The traditional model of how teams progress goes by stages – forming, storming, norming and performing. While it’s easy to remember, teams today don’t necessarily follow that model. They’re dispersed, virtual, temporary and potentially remote. So how do you know if things are going well?
As my friend Jeff Pfeffer says, unless you are a sole contributor, your success depends on other people
An essential element in the success of any creative, innovative effort is to create teams of people who can cover diverse terrain, bring different skills to bear and basically work together. In my own research, I found that “deft” teams were essential to being able to create a new competitive advantage. Even though I was interested in new capability creation, I stumbled across teams. Amy Edmondson and I often joke about this – she studied teams and bumped into strategies, and I studied strategies and bumped into teams!
The result of all this research is a simple, but rich diagnostic that can quickly pinpoint where your team may be struggling. It measures five core characteristics that determine whether a team is likely to produce results – or just frustration.
Obvious, maybe, but if you don’t have the right people in the right roles, your team will struggle. Why does this so often happen? Basically, from a failure to structure the team in the first place.
We put people who are available on teams. We let people volunteer. We let friend groups decide to do projects together. We stick people on teams when we don’t know what else to do with them. In any case, what often happens is that you have a team with critical skill / capability gaps. This slows everything down.
A big myth of teamwork is that you must like one another to trust one another. I can think of a whole lot of people who I may not be socially happy hanging out with, but whose work and capabilities I would trust immensely. Trust is born of repeated, predictable interaction. If you do what you say you will and behave in a consistent way, that fosters trust. If you are erratic, unpredictable and unreliable, that undermines trust. It is also critical to trust that your words and actions line up – people are very good at sniffing out hypocrisy and self-dealing.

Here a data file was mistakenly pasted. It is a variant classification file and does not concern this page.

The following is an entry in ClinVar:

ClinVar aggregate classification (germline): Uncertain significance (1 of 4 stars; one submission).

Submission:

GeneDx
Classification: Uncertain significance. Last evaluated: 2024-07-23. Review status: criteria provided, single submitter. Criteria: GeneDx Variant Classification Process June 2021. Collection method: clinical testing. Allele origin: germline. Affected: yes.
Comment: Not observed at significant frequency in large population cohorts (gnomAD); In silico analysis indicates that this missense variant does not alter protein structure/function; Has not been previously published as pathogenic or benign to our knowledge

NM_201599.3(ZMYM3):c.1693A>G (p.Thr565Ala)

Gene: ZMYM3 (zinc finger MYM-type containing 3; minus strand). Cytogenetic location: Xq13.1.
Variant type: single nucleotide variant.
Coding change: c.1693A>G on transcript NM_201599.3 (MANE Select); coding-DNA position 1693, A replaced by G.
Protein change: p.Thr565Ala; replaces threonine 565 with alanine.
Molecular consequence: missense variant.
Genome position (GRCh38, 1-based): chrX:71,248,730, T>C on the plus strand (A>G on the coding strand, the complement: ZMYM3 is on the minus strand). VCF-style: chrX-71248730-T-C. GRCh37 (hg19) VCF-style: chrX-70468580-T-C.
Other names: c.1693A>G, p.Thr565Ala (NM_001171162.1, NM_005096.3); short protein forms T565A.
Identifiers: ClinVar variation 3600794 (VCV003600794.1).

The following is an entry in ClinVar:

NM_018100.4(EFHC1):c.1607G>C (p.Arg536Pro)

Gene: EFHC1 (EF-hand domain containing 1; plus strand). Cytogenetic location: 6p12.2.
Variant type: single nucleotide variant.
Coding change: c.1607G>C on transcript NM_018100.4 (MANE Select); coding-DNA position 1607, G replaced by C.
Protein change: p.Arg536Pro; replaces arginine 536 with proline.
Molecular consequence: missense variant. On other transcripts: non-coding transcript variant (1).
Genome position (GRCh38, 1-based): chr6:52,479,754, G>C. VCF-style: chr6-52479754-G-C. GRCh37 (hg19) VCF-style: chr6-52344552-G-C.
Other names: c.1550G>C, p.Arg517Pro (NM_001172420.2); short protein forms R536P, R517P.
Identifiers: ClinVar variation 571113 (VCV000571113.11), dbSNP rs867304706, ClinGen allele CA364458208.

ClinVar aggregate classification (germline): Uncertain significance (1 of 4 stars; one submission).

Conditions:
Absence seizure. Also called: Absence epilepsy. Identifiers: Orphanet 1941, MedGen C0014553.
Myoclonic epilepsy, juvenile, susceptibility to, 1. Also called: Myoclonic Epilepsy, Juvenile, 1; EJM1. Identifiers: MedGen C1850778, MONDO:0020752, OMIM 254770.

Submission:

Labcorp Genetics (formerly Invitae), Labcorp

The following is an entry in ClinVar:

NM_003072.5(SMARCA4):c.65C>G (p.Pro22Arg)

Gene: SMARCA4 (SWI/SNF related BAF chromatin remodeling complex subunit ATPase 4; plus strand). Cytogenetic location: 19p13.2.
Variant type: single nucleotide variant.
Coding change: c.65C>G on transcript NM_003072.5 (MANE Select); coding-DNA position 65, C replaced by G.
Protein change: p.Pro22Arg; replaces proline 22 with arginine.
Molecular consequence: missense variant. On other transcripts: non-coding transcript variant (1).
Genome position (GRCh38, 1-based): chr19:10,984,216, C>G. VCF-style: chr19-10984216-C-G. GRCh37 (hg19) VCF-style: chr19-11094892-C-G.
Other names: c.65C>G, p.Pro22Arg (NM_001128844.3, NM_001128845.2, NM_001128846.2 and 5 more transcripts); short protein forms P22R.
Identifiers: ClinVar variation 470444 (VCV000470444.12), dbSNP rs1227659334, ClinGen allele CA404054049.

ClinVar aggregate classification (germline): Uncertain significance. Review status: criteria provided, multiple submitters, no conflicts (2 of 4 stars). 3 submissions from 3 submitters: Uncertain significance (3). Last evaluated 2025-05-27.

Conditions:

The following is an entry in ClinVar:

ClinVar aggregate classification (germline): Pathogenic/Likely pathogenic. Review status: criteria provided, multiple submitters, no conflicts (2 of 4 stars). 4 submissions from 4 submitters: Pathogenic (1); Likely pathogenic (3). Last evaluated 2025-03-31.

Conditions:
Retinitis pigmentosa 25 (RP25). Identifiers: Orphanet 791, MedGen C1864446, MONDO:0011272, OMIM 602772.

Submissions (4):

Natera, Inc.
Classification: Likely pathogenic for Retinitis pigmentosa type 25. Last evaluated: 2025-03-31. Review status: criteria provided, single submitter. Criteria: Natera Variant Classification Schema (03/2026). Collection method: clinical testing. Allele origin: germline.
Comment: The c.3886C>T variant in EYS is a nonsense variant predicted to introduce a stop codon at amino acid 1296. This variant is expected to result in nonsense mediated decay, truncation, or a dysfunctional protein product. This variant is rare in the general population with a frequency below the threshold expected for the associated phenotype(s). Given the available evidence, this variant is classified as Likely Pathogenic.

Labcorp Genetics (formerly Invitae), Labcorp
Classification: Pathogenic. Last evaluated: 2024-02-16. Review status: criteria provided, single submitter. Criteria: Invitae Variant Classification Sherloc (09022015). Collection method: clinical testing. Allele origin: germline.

As teams work virtually, one very robust research conclusion is that you have to be much more deliberate about structuring the flows of information than if everyone is physically together. One of the most famous studies was done by MIT’s Thomas Allen, in which he found that if people were physically located more than 60 feet apart, they may as well have been on the other side of the country. His findings were summarized in the very famous “Allen Curve.”
As we come out of the pandemic realizing that an awful lot of work is going to be hybrid or virtual, we need to pay much more attention to the structuring and sharing of information.
All the other factors aside, a huge issue with teams has to do with members’ commitment to the team’s success. People aren’t necessarily bad people if they aren’t committed, and that’s important to realize. They may have been stuck on this team without really buying into what it is to do. They may have other priorities. It may not be in their own best interest to see this team succeed while something else doesn’t work out. Whatever the issues with commitment, the sooner you can bring them to the surface and address them, the better.
This construct, first identified by Amy Edmondson and subsequently immensely popularized, refers to the ability of team members to bring up information without fear of being punished. This could be information about mistakes, about an opinion that differs from the norm or a point of view that isn’t consistent with what powerful people want to hear. The big issue is that if you don’t have psychological safety in your team, incredibly valuable information may never make it into your conversation. Amy’s research has found that a lack of such safety can literally cost lives and create havoc in complex systems.
With this short explanation behind us, I’m delighted to share that at Valize, we’ve created a free self-service version of the survey we use to do the team assessment. You can access it right on the Valize web site at https://www.valize.com/teameffectivenessfreesurvey. This version lets you self-assess how a team that you’re part of is working.
An even more powerful version of the assessment is when your whole team takes it. With that data, we can identify the most troubling issues and recommend interventions to resolve them. I’ve seen teams completely transform how they operate after taking the survey and debriefing it – not bad for the effort of answering just 20 short questions online! Try it out for yourself, and if it’s something you would like to use for your team, we can administer the survey and provide a debrief. Contact email@example.com to set that up.
Meanwhile, we are releasing our new learning guides at Valize
You can learn about them and sign up for the free demo course at the LearningHub.